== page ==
Brigid’s tale begins with the Irish people, first as a Goddess, then later transformed into a Saint, when Christianity came to Ireland; for her people would not set her aside. The line that separate the two is so fine, it is hard to determine where one ends and the other begins. If fact her temple in Kildare, Ireland holds not only Christian artifacts and stories of her Sainthood, but also of her history as Goddess.
According to medieval historians, Christian monks took the ancient Mother Goddess and wove her tales into that of Saint Brigid. I saw this first hand when I visited her home in Kildare, Ireland in the spring of 2013. It was pleasing to see that the Goddess Brigid had not been set aside, that she is present and welcome both within the temple and the home of the Brigidine Nuns. Brigid is deeply connected to flame; that of the hearth as well as the smith, she is patroness of the artisan crafter, poet & magician. She is benefactor of the poor, caretaker of the earth & connected to many holy wells; for she is a healer.
Brigid’s Flame was considered sacred, and was cared for in pre-christian times by 19 priestess’s. The flame burnt continually for hundreds of years, each of the 19 priestess’s took turns guarding the flame and on the 20th day Brigid herself kept her flame going. When Brigid was tranformed into Saint the stories of her kindness and miracles continued and so did the tending of her flame. Brigidine sisters/nuns took turns tending the flame of Brigid…each in turn for 19 days and on the 20th the flame was left for Brigid herself to tend. It is believed that the tradition was carried out until the 16th century when it was extinguished for Christian fear of its connection to a fire cult. In 1993 it’s flame was relit by Brigidine Nuns in Kildare. Since then it has been cared for in the fashion it was intended, with the 20th day being that of Brigids to watch over herself.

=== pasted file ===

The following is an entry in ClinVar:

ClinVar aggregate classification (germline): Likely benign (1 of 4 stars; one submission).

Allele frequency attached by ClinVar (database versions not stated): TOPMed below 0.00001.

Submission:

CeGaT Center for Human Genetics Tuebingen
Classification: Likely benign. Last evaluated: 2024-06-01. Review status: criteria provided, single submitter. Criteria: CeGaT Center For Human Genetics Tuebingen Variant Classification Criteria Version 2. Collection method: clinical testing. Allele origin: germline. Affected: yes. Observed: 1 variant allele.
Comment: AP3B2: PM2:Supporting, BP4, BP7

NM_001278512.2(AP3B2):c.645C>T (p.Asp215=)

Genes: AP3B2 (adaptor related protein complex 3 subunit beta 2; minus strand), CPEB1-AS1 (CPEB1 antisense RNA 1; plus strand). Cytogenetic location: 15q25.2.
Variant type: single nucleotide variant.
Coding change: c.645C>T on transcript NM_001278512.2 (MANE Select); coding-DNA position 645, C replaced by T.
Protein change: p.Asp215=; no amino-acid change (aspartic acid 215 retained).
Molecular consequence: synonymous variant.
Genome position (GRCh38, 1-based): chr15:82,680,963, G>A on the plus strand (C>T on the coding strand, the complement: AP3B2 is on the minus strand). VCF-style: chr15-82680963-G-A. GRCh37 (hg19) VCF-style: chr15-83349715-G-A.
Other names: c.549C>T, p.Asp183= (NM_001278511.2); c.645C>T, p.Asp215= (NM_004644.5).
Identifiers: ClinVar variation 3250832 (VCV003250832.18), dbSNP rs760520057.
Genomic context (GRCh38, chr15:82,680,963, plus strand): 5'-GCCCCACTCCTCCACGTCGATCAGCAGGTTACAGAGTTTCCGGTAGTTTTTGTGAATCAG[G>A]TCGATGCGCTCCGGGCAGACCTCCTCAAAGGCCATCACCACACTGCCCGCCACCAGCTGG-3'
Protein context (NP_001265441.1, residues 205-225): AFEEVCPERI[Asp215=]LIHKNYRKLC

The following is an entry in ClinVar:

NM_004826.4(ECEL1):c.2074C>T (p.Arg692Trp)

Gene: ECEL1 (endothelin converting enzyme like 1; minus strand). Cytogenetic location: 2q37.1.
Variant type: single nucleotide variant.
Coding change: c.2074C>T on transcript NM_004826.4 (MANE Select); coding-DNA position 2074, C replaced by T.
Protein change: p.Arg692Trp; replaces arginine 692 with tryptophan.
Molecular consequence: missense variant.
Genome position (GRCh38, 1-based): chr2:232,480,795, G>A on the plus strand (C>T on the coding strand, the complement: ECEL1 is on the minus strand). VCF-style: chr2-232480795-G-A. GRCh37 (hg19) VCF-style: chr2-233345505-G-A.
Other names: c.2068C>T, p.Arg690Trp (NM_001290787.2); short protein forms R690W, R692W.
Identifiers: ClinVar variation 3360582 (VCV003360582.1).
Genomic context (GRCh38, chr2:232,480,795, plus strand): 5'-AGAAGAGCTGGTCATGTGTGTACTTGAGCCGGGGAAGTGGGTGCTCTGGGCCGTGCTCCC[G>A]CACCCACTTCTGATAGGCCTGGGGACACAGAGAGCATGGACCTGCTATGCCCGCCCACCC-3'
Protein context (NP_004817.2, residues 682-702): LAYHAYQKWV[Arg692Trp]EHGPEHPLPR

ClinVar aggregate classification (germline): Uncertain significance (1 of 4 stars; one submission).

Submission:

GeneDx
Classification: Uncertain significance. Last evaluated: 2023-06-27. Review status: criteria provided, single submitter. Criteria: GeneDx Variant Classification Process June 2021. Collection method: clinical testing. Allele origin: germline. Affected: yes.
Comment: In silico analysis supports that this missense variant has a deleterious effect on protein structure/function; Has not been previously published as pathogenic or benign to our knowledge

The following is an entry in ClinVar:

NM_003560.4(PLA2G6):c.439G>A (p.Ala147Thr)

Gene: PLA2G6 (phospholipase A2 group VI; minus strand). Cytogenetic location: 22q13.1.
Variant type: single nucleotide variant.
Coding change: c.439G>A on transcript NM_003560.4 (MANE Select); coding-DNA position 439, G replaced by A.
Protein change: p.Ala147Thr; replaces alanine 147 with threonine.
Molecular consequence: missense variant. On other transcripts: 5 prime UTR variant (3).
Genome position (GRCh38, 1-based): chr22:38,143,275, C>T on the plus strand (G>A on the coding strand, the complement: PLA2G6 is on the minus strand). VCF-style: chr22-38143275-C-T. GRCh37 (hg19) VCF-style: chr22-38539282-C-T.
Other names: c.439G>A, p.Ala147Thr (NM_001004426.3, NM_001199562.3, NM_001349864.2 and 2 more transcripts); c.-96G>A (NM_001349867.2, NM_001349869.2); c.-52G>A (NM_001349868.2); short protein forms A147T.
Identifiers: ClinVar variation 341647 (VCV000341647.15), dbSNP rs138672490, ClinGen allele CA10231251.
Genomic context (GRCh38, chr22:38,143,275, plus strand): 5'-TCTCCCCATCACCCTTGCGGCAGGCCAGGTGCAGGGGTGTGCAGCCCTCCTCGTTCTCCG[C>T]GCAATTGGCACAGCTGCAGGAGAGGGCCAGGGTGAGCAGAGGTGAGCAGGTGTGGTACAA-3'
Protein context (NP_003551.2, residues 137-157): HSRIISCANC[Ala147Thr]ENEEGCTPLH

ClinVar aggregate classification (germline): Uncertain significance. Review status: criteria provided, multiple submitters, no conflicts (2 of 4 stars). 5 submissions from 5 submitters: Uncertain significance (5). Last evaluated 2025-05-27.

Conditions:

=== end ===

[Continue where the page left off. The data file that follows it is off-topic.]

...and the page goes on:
I have been a practicing pagan Celt for most of my adult life & have honored Brigid with fire and fed her my dreams at Imbolc for many years. My personal connection to Brigid however is much newer and carries an interesting tale. In the first year of my Druid training (2008) I was gifted with the flame of Brigid. My teacher Ivan McBeth had received the flame in a ceremony years prior when it had been brought from Ireland to England by Brigidine sisters. They carried the flame alight from their home in Kildare by ship to England. Upon sharing it with others they explained that once a candle has been lit with Brigid’s flame it can always be used to call upon her, you simply relight it and ask her to join you. This made it a lot easier for Ivan to bring it into the United States as you can imagine. Receiving this gift & its history was an honor. In the ceremony as we all awaited our time to light our candles and connect with Divine inspiration (the heart beat of the bard) in song. We sat around a fire chanting a simple song, holding space for the others as they approached the flame of Brigid and looked deep inside themselves for Awen (the spirit of creativity) & the blessings of Brigid.
CHANT TO BRIGID… Rise up oh Flame, by thy light glowing, show to me Beauty, Wisdom & Joy
My journey to Ireland in 2013, included a visit to Kildare; it was among 3 of the planned ventures I had on my itinerary. I went to Ireland with an open plan of areas to explore but 3 things I knew I needed to do & visiting Brigid’s home in Kildare was one of them. We were staying on the west coast of Ireland in County Clare (where my mum’s people come from) & Kildare was across the country almost to the East coast so about 2.5 -3 hours by car. It was one of our planned day trips and well worth it. When we got to Kildare, we did the touristy thing and headed to Saint Brigid’s Cathedral: walked the grounds, visited the ancient fire temple & went inside the cathedral. I was pleasantly surprised to see all of the information on Brigid the Goddess, displayed along side her history as a Saint. I was however disappointed to not find her flame. My husband and I walked around the town and were told at the historical center that the Brigidine Nuns tended the flame at their home Solas Bhride. The woman running the shop helped us to connect with the sisters of Solas Bhride and we were soon on our way for a visit. Before leaving she did tell us that Brigidine Nuns were not like traditional nuns and did not dress in the same fashion as the other nuns we had seen around the town….no habits and somber colors for these sisters.
Brigid’s Old Well
We visited Brigid’s well, both of them. The new one was a beautiful statuary, with prayer stations. It had been built to make a more gentile place for visitors. The old well had little marking it, in fact if you didn’t know where you were going you would miss it. It was on the outside of a Japanese Garden, an enclosed center people can visit, like a fancy p